Magistrate in Indiana Admonished for Granting Custody of Child to Grandparents in Kenya


A judicial ethics panel has admonished a St. Joseph County magistrate for granting custody of a child to its grandparents, even though the child’s father had never been notified of the custody hearing.

In an admonishment handed down today, St. Joseph County Probate Court magistrate Barbara Johnston was reprimanded by the Indiana Commission on Judicial Qualifications, which provides ethical oversight of state and local courts.

According to a finding by the commission, Johnston’s handling of a child custody case in August 2011 was unethical because no effort was made to contact the child’s father about the pending custody case after the child’s mother had died.

According to the commission — which uses initials to protect the identifies of the parties involved — the child’s grandparents, who live in Kenya, asked the judge to grant them custody of the child, who they wanted to take to live in Africa.

“Rather than making any efforts to contact Father to determine whether he had received notice … or setting another immediate hearing in order for Father to be heard, Magistrate Johnston issued an ‘Order on Change of Custody’ on August 4, 2011 granting custody of (the child) to (its) Maternal Grandparents and allowing them to take the child to Kenya,” the commission wrote in its findings. But the father — who had separated from the child’s mother but who also had made regular child support payments and had never missed a previous court date — didn’t find out about the custody change until October, despite a state law that requires parental notification, unless the child faces irreparable damage. But even when danger or injury is imminent, a parent not present for a custody case has a right to have a second hearing within 10 days of the first.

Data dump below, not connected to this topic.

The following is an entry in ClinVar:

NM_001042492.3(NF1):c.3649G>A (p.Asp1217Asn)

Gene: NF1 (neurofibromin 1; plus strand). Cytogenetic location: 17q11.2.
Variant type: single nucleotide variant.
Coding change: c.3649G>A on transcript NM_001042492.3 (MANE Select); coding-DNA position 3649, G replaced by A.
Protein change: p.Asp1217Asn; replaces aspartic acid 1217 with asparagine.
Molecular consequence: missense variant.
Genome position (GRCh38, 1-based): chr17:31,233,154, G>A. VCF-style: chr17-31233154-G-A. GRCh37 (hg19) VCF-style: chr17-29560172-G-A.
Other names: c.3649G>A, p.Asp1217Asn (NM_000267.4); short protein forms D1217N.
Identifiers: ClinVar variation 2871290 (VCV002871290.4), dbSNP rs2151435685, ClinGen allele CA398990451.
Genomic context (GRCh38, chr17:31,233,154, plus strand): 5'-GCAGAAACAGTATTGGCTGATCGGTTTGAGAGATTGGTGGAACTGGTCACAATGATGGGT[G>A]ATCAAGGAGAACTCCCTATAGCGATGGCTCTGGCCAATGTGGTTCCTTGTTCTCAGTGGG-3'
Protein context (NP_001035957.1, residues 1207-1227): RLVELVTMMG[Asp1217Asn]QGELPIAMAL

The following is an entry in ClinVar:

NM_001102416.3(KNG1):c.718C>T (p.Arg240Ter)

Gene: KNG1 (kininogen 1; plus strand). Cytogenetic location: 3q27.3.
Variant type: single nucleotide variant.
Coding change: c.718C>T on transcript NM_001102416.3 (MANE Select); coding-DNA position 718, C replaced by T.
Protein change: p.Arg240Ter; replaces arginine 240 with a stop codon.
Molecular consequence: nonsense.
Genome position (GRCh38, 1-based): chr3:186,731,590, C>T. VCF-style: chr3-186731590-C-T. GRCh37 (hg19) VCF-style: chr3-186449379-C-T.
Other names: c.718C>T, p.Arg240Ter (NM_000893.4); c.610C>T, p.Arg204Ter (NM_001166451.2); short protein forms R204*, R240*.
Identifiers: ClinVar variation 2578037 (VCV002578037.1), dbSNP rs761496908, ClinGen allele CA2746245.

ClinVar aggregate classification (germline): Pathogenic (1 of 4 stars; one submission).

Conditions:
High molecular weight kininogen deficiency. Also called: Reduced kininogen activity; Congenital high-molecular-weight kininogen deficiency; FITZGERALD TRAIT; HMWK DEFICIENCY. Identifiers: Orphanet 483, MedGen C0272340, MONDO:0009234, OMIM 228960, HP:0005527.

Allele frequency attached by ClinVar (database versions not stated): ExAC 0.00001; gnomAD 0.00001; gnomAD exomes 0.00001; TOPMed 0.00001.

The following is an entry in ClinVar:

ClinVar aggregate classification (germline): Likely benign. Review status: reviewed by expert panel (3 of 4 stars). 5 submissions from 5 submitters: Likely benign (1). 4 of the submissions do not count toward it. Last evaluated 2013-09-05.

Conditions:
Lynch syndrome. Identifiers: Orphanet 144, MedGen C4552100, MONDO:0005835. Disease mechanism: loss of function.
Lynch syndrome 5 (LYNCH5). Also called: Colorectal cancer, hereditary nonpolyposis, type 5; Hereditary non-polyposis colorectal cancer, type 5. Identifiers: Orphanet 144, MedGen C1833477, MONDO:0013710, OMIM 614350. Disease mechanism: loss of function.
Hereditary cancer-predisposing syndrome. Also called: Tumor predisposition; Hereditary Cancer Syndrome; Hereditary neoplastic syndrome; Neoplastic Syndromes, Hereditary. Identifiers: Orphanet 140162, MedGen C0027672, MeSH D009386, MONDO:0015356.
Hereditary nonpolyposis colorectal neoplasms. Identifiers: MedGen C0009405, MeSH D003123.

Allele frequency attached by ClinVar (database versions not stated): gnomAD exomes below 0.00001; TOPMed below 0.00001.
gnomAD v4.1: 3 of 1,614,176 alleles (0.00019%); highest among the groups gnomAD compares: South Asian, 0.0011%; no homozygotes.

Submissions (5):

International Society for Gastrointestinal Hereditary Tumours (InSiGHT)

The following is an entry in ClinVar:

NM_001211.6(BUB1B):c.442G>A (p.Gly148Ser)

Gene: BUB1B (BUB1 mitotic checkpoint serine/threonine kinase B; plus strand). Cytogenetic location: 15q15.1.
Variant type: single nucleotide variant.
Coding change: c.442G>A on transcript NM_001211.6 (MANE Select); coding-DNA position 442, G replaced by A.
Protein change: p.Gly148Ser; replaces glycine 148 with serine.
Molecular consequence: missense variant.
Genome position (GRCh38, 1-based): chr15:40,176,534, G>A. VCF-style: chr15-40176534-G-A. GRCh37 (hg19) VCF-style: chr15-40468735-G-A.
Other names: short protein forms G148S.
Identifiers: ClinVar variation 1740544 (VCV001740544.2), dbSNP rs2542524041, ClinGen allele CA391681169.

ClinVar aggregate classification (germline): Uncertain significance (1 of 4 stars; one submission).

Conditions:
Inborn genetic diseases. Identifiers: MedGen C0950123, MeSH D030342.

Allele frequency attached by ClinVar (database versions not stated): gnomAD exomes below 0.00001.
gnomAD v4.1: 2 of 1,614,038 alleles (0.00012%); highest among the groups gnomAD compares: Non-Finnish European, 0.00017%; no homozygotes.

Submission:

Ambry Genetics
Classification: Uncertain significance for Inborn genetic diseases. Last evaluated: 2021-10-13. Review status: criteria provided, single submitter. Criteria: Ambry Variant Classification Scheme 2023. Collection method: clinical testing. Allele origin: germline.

According to the commission, by not notifying the father, Johnston violated the father’s right to due process.

Eventually, after learning of the custody hearing that had already taken place, the father then hired a lawyer and sought full custody, which was granted in January of this year.

With the admonishment, Johnston becomes only the second judge or magistrate to be publicly admonished by the commission in the past 20 years. In 2009, Walkerton town court judge Roger Huizenga was admonished by the commission for employing his wife as court clerk.

Today, after the commission announced its admonishment — which carries no other disciplinary actions other than the public statement, and which formally ends any charges of misconduct — Johnston said she wanted to take responsibility for what happened.

“I will more diligently inquire and attempt to ascertain, to the best of my ability, whether all parties have been notified of the hearing,” Johnston wrote in an e-mail to The Tribune. “This particular case seemed, at the time, an urgent matter where the grandparents sought to take their daughter’s remains back to Kenya. Father had not seen the child for some period of time. While that does not erase my error, I hope that it helps to explain why I made the decision I made at that time.”

Johnston said custody was not granted to the father until January because it was the first time all the parties involved in the dispute could be present.

The child, who had been taken to Kenya by the maternal grandparents, was returned to the father in January, Johnston said, after she ordered the child returned to the United States.

“I accept the admonishment,” Johnston said of the commission’s findings, “but certainly am disappointed that this occurred.”






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